Twitch/livestream setups.


For now I am just talking going straight to my TV.

My wall mount rotates so I think displaying 4k 65 inches full screen will be awesome.


Okay then the brio is an option.


I feel like the latest GoPro might be the cheapest way to get 4k 60fps PC free.


PAPA is using 4k cameras, but we don’t stream at that resolution. Upcoming pre-filmed segments will most likely utilize 4k.


I’ve been working on WiFi webcams using a Raspberry Pi for a bit. It’s been working pretty well lately and I’m just about done with the software for managing them remotely, adjusting exposure, brightness, etc remotely. It creates an RTSP feed of the video and audio (one video, one audio) for each camera plugged into it. I’ve mostly been testing with the C920 for budget setup and running off a battery charger for a full remote camera off a mic stand.

I need to work on my livestreaming setup but It’s not bad I think for a cheap portable rig. I run some custom basic broadcasting software off a NUC for a fixed scene right now. I’m trying to figure out how to get it to play nicely with OBS but haven’t had much success. I think XSplit might be better.

This was my latest test run with remote audio using a Snowball.

If anyone has XSplit, I’d love to see if they can get the RTSP streams to work, or anyone that knows how to use VLC sources in OBS.


And shortly after I posted that I found a video on how to add RTSP sources to OBS. So I’m going to play around with that tonight. If it’s as easy as it seemed, that’d be awesome and hopefully help many folks with location streaming.


Three C920s and a Snowball running off a Raspberry Pi 3 over WiFi to an i7 NUC using OBS. The audio is out of sync but I’m sure that’s an adjustment somewhere in the settings.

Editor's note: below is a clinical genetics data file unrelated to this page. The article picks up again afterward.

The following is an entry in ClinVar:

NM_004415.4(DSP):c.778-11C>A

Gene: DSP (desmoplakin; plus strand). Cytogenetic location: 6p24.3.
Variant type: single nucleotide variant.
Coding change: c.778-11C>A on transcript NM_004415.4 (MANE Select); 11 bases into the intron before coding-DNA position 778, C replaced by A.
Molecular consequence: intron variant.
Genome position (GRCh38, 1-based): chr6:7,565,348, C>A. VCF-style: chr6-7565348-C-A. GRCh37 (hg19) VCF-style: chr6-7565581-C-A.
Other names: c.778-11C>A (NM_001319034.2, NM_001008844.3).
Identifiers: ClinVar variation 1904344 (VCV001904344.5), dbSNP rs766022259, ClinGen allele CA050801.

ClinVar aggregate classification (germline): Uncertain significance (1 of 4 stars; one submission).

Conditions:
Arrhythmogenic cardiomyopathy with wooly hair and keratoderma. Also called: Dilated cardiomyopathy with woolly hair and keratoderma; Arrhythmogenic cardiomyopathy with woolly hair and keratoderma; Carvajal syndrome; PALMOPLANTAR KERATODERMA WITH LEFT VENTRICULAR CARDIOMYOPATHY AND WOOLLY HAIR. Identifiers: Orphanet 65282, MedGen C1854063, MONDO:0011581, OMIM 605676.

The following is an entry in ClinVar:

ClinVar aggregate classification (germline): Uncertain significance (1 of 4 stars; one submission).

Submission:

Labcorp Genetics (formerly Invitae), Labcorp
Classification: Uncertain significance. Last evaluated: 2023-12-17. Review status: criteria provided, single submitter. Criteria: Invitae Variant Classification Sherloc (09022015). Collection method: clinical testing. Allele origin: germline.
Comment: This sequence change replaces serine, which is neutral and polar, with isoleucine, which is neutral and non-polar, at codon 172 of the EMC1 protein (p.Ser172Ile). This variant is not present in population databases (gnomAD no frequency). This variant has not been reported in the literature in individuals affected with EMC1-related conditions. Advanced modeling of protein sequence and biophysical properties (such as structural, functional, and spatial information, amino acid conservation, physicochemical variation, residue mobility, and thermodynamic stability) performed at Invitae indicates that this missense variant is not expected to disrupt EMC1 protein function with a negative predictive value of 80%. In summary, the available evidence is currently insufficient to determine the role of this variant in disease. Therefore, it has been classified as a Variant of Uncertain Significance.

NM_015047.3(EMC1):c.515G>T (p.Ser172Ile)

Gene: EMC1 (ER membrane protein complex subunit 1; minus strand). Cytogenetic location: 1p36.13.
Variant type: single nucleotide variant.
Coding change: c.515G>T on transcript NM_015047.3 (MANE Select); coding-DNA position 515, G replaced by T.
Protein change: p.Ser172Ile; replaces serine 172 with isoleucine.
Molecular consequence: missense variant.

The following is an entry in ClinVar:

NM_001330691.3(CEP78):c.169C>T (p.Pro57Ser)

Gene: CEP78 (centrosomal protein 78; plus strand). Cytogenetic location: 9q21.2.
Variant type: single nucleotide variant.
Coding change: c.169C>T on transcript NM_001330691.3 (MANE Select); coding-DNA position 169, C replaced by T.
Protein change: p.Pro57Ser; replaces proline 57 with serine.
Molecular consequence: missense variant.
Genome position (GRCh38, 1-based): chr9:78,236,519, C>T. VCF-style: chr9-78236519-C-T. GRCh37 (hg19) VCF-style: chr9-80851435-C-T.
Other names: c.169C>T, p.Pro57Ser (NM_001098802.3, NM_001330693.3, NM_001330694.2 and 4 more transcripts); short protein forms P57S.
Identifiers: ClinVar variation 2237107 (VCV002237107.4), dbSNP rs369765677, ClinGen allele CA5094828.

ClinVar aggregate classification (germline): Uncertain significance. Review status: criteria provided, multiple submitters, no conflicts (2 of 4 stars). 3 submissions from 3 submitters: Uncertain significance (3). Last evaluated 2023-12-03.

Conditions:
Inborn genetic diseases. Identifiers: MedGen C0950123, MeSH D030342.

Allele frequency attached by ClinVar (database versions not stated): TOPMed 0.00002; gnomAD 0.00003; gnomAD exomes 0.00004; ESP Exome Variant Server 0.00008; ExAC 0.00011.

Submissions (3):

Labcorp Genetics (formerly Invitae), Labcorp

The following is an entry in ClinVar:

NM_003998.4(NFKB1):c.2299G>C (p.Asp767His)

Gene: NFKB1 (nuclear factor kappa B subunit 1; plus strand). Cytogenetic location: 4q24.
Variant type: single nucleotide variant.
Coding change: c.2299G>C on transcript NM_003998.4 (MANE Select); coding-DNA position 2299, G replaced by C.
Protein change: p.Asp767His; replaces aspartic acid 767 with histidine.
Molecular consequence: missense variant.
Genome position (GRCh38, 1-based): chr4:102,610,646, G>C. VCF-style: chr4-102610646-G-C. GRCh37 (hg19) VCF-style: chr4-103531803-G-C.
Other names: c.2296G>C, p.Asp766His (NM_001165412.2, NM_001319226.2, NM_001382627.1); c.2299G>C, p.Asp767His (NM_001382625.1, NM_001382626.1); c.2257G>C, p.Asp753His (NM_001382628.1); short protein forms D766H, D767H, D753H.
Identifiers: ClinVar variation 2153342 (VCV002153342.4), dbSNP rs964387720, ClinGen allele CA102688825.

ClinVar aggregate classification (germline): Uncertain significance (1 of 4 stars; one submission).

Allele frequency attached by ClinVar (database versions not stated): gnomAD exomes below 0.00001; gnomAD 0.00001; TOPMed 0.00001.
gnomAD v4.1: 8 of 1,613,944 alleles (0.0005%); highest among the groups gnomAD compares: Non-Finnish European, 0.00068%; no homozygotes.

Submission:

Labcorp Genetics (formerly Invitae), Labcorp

Earlier in the stream I tweak some of the camera settings on the fly, which by the way can be done individually without any hassle of having multiples connected.

The only downside I see so far with this is that the cameras are active all of the time, even if their not being viewed as long as they’re added as sources. So that’ll chew through battery. Technically they turn off when nothing is consuming the stream. But hey, remote webcams.


What’s really neat about the RPi is that you can get 60fps (though at 720p) off a $20 IMX219 camera module. 720p90 with a few hacks, as I understand it. There are also plenty of camera modules to be found on on Aliexpress with adjustable lenses, etc.


We had to use lightning to get a decent image out of the v2 RPI camera module. Didn’t know there were other cameras available but, we couldn’t get acceptable results in low lighting with this one.


It looks like most of the options on Amazon right now are either fixed focus, fisheye, or lack an IR filter (“night vision”), but the vast majority of IMX219 and OV5647 modules are set up in a manner that should “Just Work” with an RPi. Availability is super hit or miss, with a ton of very short-lived products hitting the market, but there are occasionally some really interesting options available dirt cheap.

Aliexpress (or Alibaba proper if you feel like ordering in bulk) is full of finds like this guy:
That should do 720p60, albeit with cropping.

edit: looks like the same module is on Amazon for $10 more:


60fps using a C922 and the Pi3 software encoder (its hardware encoder is limited to 30fps). No audio but I haven’t had much luck getting smooth 60fps yet. But it does support the C922 or other cameras as well, just probably not as many per Pi since it’s doing the encoding.